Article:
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Gazelles, Baby Steps and 37 Other Things Dave Ramsey Taught Me about Debt Paperback – February 1, 2011
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Top Customer Reviews
Jon Acuff is a funny character, but in (almost) every joke there's truth. This book opens your eyes to the realities of money and debt that are hidden in plain sight. You'll think to yourself, "Of course, this should have been obvious!" But sometimes we need help seeing what's right in front of us, and this book provides such help. I would highly recommend you get this book and let it take you on a journey full of wit, sarcasm, satire and seriousness.
OK, maybe that's going a little far, but his writings are always fun to read. Even when he gets serious about serious stuff, there is still going to be some humor in there to deflect some of the pain that comes with truth.
This book is probably not for everyone. Obviously the guy who gave it 2 stars and bashed Dave Ramsey didn't care for it. But anyone who has read a Dave Ramsey book, gone through a Dave Ramsey class, or seen him speak will appreciate the truths and humor in this book.
I recommend it 100%, then go out and buy the Stuff Christians Like book.
I'm a huge Dave Ramsey fan and listen to his radio show at least a few times per week, so it's not that I missed the jokes. In fact, part of the issue may be that I've been a Ramsey fan for too long. Acuff actually ruins the humor of a lot of his jokes by overexplaining the principle behind the joke. So in a two-page column, he'd spend half the text space saying "since Dave says this" before he got to the joke. So a lot of the book read like an oversimplified primer to Dave Ramsey's philosophy.
Then, the jokes themselves weren't so funny that they made it worth reading through all the slow buildup. Some of them had a funny concept at the core but weren't worded for maximum impact, while others just didn't seem to be attempting humor at all. I only laughed out loud once during the entire book, which is unusual for me. Usually I am rolling while reading a humorous book and keep wanting to share bits with friends.
It could just be me, but I was seriously disappointed in this and really wish I could have my money back. I'll give it two stars just because at the core, there are some clever thoughts in here. They were just poorly executed and read as though the book was rushed to print.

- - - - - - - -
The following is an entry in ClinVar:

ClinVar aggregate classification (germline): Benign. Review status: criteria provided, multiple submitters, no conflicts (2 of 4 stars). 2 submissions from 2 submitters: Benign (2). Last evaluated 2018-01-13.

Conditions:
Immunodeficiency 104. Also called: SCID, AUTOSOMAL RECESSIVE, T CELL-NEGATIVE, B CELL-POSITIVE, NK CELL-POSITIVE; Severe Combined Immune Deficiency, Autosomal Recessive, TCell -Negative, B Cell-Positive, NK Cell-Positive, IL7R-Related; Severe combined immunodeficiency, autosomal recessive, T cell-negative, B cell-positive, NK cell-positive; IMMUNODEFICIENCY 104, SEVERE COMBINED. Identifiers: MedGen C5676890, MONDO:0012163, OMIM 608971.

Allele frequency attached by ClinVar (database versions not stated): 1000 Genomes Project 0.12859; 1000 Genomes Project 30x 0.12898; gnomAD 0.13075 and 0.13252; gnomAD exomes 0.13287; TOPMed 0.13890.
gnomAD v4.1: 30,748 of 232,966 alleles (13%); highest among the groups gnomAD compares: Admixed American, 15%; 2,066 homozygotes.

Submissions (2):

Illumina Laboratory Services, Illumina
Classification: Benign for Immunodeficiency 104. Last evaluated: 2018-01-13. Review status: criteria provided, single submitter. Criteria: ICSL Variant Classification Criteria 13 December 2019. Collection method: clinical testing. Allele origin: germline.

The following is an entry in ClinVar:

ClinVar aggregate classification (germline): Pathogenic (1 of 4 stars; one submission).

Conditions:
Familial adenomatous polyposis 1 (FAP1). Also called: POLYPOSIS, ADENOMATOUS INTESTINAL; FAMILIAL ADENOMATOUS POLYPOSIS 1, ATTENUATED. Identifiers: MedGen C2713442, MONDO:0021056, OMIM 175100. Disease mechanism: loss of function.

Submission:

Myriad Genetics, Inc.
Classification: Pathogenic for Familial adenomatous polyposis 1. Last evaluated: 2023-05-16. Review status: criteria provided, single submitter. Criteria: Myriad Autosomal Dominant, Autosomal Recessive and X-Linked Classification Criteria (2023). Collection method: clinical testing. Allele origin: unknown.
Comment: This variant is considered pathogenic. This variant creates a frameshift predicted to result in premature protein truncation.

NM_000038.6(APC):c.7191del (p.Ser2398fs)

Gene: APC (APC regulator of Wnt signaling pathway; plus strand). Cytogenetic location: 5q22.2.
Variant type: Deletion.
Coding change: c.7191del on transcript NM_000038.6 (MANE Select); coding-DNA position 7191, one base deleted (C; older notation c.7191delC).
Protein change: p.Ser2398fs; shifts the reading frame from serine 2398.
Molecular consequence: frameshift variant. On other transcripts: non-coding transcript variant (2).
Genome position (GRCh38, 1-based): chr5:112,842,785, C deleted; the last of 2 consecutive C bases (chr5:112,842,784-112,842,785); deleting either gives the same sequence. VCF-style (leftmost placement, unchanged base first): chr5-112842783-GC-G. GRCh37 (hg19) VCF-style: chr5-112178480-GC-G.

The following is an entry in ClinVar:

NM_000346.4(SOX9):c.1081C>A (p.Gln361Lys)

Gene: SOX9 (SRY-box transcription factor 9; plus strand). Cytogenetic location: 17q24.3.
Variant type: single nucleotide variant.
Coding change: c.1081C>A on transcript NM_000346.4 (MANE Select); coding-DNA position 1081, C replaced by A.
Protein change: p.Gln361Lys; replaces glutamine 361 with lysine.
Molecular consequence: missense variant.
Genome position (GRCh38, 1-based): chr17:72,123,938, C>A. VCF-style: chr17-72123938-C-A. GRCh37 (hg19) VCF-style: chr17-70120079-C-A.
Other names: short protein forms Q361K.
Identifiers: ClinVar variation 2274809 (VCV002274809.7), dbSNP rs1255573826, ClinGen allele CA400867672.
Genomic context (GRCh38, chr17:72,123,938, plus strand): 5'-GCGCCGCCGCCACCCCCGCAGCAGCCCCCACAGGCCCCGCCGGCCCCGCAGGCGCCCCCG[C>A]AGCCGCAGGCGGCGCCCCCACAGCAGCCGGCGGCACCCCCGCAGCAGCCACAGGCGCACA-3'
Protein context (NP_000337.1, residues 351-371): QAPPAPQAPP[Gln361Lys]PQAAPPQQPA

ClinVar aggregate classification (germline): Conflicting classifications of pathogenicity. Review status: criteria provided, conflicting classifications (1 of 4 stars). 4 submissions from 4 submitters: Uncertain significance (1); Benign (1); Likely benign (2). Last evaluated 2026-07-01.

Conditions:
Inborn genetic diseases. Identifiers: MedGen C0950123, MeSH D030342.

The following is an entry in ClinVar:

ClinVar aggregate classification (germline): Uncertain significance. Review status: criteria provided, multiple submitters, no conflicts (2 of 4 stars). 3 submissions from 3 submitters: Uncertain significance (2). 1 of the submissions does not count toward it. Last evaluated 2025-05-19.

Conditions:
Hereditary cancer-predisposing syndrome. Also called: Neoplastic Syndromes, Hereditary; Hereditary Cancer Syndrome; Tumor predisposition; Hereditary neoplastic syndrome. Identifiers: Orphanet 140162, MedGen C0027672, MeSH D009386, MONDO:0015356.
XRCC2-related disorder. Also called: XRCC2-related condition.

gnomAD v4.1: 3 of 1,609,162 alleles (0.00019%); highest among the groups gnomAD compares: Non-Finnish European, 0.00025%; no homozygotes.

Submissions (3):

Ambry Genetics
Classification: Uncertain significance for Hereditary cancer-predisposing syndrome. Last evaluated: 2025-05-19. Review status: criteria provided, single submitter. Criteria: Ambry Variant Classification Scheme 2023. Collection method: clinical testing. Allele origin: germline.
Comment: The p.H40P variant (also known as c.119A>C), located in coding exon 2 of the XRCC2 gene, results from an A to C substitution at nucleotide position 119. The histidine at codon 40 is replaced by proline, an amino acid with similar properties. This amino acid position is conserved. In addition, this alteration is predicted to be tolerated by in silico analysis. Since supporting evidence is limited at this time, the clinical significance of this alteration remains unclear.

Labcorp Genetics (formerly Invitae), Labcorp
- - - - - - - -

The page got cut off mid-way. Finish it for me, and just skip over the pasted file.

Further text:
Really that's what the book is all about, having fun with saving money. If you think Dave Ramsey may be a little too blue collar for you, check out this book, it will definitely be aloe enough for you ;)
I read the book in less than 2 hours, the pictures help keep you interested in reading about the next chapter. Really easy, fun read.
Best mini section in the book deals with asking if it comes in yellow to get yourself out of a high pressure sale. I once went into a dealership while shopping for a new car because they had the current year model in yellow, for less than $10,000. (Sounds too good to be true right?) They said, "While the yellow color is attractive, (At this point you know something is up, cause after all...nothing good comes in yellow) it's a standard (and I'm thinking ok not a problem) AND (this had better be good, like a lifetime warranty for it being yellow or something) it has no air condition." That right there about knocked me over...a car, in Arkansas, without air conditioning. Thus solidifying the idea, nothing good comes in yellow.
So, what happens when Dave Ramsey's financial advice meets Jon Acuff's humor? Unfortunately, Jon ends up being less funny. This book is not as funny as Acuff's "Stuff Christians Like" book or blog were. In fact, the blog itself has become less humorous in recent months, as Jon has joined Dave Ramsey's team. He seems to be drawing his humor from a different, less funny, place.
I felt as if there was a lot of fluff in this book - light, airy (probably pink) stuff - that took up unnecessary space. It seemed too much like a promo or ad for Dave Ramseyism, and too little like a humor that was free to seek out whatever was most funny to Jon Acuff. Too much of it was based on inside information about Dave Ramsey and his advice, and that just isn't as funny as other things. And if I want Dave Ramsey's financial advice, then I'll re-read his "Financial Peace University."
Having said all this, the book is still 3 stars funny. Here are some of my favorite moments:
I like Acuff's explanation of how he single-handedly started using the word "aloe" to mean "cool and sexy and fresh," as he illustrated the point that cool is completely fictional.Read more ›
Most Recent Customer Reviews
Very funny and helpful read! Would recommend it to anyone who has gone through Financial Peace University or who is considering taking the class. Read morePublished 10 months ago by Ken
You should know about Dave Ramsey to get the most out of this book but--- it was a fun motivational book- I sent my copy to my daughter along with the Total Money Makeover. Read morePublished 14 months ago by TonyaMah